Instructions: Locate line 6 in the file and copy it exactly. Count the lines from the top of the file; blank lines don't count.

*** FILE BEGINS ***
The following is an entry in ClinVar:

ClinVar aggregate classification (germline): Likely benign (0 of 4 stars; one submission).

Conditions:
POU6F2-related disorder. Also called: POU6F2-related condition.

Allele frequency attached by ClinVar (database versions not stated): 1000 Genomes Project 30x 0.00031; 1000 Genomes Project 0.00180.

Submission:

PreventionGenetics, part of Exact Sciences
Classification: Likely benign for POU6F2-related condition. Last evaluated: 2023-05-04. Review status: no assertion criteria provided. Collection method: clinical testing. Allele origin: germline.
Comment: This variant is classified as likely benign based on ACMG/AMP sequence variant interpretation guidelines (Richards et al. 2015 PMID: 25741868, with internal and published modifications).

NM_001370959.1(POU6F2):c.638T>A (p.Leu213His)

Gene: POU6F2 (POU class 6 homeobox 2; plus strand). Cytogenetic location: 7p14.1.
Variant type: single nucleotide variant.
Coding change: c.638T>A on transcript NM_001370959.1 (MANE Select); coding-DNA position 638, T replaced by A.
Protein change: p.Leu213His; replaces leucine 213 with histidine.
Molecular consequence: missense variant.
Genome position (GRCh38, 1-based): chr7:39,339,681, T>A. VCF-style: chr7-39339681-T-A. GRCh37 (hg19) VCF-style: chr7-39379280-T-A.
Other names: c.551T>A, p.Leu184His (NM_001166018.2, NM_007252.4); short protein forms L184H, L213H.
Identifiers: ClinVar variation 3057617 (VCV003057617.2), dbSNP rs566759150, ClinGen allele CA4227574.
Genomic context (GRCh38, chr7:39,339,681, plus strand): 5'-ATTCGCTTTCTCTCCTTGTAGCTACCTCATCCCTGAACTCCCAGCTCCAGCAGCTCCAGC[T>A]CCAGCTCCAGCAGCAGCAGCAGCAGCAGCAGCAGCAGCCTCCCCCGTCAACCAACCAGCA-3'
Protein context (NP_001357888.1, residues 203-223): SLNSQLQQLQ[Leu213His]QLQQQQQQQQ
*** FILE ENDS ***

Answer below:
Submission: